The Full Wiki

More info on No. 123 Squadron RAF

No. 123 Squadron RAF: Wikis


Note: Many of our articles have direct quotes from sources you can cite, within the Wikipedia article! This article doesn't yet, but we're working on it! See more info or our list of citable articles.


From Wikipedia, the free encyclopedia

No. 123 (East India) Squadron RAF
123 Squadron badge
Official Squadron Badge of 123 ( East India) Squadron RAF
Active (RFC) 1 March 1918 - 17 August 1918
3 November 1918 - 5 February 1920
(RAF) 10 May 1941 - 20 June 1945.
Country United Kingdom United Kingdom
Branch Ensign of the Royal Air Force.svg Royal Air Force
Role Bomber Command and Fighter Command.
Motto Swift to Strike
Aircraft DH.9
Sopwith Dolphin
Sopwith Snipe
Supermarine Spitfire
Gloster Gladiator
Hawker Hurricane
P-47 Thunderbolt
Battle honours World War II
• Home Defence
• Middle East
• Far East
• Western Desert
Squadron Badge heraldry In front of two claymores in saltire, the points uppermost, a tiger's head couped.
Squadron Codes ZE allocated April 1939 - September 1939
XE May 1941 - June 1945

No. 123 (East India) Squadron was a squadron of the RFC and RAF.




In World War I

The initial history of No. 123 Squadron is somewhat confusing.

It came into being on 1 March 1918 at Waddington as a training squadron. It was then planned that it would mobilise as a day bomber unit to France, equipped with DH.9s, in October 1918. This plan was then cancelled and the squadron disbanded on 17 August 1918.

Formation was planned again to commence on 3 November 1918 at Bicester with Canadian personnel to be equipped with DH.9s to be deployed with the Independent Force. These plans were amended and it became a fighter squadron equipped with Sopwith Dolphins, manned by the Canadians. It was also known as No. 2 Squadron Royal Canadian Air Force.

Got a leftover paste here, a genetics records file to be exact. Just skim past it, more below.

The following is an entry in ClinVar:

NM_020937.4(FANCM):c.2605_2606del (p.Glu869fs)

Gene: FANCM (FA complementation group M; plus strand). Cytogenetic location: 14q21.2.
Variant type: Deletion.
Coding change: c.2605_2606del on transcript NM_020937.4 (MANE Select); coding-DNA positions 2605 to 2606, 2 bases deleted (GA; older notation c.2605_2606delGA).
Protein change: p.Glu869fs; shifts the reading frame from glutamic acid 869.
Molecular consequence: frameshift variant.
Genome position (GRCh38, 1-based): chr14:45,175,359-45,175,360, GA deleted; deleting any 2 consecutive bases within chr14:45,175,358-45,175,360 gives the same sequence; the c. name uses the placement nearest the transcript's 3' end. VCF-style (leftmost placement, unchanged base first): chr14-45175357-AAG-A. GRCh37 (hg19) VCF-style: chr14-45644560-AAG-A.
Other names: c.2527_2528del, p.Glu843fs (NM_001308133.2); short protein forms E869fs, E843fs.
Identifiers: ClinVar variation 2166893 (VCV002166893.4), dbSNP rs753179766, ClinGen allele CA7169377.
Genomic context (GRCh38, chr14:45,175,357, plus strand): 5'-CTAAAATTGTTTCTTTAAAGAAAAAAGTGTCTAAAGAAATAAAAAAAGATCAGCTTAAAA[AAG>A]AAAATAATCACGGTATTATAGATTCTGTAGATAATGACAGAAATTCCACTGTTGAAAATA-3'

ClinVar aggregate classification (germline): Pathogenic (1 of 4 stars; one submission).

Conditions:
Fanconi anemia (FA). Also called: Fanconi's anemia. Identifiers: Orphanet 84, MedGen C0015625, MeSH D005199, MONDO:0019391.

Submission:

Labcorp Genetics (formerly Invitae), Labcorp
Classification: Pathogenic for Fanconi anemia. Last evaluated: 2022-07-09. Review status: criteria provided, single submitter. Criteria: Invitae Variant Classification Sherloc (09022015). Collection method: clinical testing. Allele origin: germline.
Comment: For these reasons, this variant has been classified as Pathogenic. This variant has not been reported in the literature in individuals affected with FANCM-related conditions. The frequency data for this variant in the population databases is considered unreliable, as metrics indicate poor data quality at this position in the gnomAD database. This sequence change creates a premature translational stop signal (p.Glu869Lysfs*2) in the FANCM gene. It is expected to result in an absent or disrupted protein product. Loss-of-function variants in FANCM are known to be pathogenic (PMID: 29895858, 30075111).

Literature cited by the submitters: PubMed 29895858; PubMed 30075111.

Inter-War Years

In March 1919 the squadron moved to Shoreham, where it received Sopwith Snipes. It was disbanded on 5 February 1920.

In World War II

The squadron reformed in the fighter role at Turnhouse on May 10, 1941. Equipped with Spitfires, it remained on defensive duties in Scotland until being despatched to the Middle East in April 1942.

On arrival in Egypt, it found a lack of aircraft and it was sent to Iraq to act as a maintenance unit. It eventually received its own equipment in the form of Gladiators in October 1942, which were flown on Army Co-operation duties from Abadan. Hurricanes replaced the Gladiators in November and the squadron conducted air defence of Iran until it moved to the Western Desert in May 1943.

In October 1943 the squadron's ground echelon moved to India with the air echelon following in November. The two units were reunited at Feni in December and from where the squadron began carrying out escort duties.

Im May 1944 the squadron was withdrawn from operations and in September convereted to the P-47 Thunderbolt which it commenced fighter-bomber operations with in December. It continued in that role until 20 June 1945 when it was disbanded by being renumbered No. 81 Squadron.


Got something to say? Make a comment.
Your name
Your email address